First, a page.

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What it's like being a woman in Pakistan

Last updated on: October 11, 2012 08:41 IST

What it's like being a woman in Pakistan

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The Taliban attack on 14-year-old Malala Yousufazai, who campaigned for education for girls in Pakistan's North Western Frontier Province, horrified Pakistanis across the religious, political and ethnic spectrum

While there's been much outrage in Pakistan's media, the question doing the rounds is what the Pakistanis themselves are doing enough to protect the rights of women and girls?

As the Guardian puts it, 'being a female and an activist is hard in Pakistan. There are several layers that need to be pushed through to be heard, and there are few promises of safety in a society that's imploding and then torn asunder by foreign strikes.'

Rediff.com gives its readers a glimpse of what it's like being a woman in Pakistan

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Image: Malala Yousufazai, a 14-year-old schoolgirl, who was wounded in a gun attack, is seen in Swat Valley, northwest Pakistan, in this undated file photo. Taliban gunmen in Pakistan on October 9, 2012 shot and seriously wounded Yousufzai, a 14-year-old schoolgirl who rose to fame for speaking out against the militants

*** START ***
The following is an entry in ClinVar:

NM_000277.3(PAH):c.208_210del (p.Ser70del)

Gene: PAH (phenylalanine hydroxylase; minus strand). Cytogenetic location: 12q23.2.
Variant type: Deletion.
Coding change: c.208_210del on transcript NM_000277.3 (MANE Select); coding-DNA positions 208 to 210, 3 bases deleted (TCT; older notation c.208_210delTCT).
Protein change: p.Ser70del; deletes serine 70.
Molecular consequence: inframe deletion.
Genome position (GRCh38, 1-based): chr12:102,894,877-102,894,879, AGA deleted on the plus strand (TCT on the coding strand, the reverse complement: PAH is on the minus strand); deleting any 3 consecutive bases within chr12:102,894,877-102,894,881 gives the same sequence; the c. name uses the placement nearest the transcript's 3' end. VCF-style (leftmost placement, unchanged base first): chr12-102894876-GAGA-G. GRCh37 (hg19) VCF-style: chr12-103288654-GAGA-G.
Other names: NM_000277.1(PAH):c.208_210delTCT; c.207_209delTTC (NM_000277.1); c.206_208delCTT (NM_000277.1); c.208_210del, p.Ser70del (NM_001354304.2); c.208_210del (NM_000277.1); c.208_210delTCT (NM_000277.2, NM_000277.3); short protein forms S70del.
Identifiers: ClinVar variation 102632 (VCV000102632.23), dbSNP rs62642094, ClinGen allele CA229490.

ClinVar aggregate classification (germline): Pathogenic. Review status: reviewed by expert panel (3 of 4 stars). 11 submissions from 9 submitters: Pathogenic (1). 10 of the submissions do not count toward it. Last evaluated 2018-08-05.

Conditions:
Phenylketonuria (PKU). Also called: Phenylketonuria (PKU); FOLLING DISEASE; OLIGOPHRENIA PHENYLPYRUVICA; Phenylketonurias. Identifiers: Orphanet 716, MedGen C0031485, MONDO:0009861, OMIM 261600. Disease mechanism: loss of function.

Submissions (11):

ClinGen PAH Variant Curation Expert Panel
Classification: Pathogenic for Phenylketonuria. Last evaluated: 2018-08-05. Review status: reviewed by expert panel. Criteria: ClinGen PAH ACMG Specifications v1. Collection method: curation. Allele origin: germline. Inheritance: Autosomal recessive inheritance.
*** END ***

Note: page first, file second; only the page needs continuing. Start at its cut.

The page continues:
Photographs: Hazart Ali Bacha/Files/Reuters

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Security officials surrounding Rimsha Masih, (C, green scarf) a Christian girl accused of blasphemy, move her to a helicopter after her release from Adyala jail in Rawalpindi September 8, 2012.

A Pakistani military helicopter plucked a young Christian girl accused of blasphemy from a prison yard on Saturday and flew her to a secret location after she was granted bail. Live broadcasts showed heavily-armed police surrounding Rimsha Masih, believed to be no older than 14, covering her face with a green scarf as she walked to the helicopter

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Photographs: Reuters

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Memoona, 23, a survivor of an acid attack, poses for a photograph inside her residence in Karachi. Memoona says the acid attack took place when a boy threw acid on her face and body over an old family feud. Memoona, who is currently enrolled in nursing school, said she lost her eye but not her spirit.

The Pakistan Senate unanimously passed the Acid Control and Acid Crime Prevention Bill on December 12, 2011 recommending a 14-year to lifetime imprisonment sentences and levies fines up to Rs1 million ($11,160) for the perpetrators of the crime, local media reported.

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Photographs: Insiya Syed/Reuters

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Fauzia, 28, talks on a phone while she awaits customers inside a lingerie shop at a 'ladies only' shopping mall in Karachi.

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Photographs: Insiya Syed/Reuters

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Models Xillehuma (left) and Mehreen Sayed, wearing creations by designer Zarmina Khan, pose together before taking to the catwalk during Fashion Pakistan Week in Karachi. The four day long event, which was rescheduled twice due to security concerns, featured over 30 Pakistani designers.

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Photographs: Adrees Latif/Reuters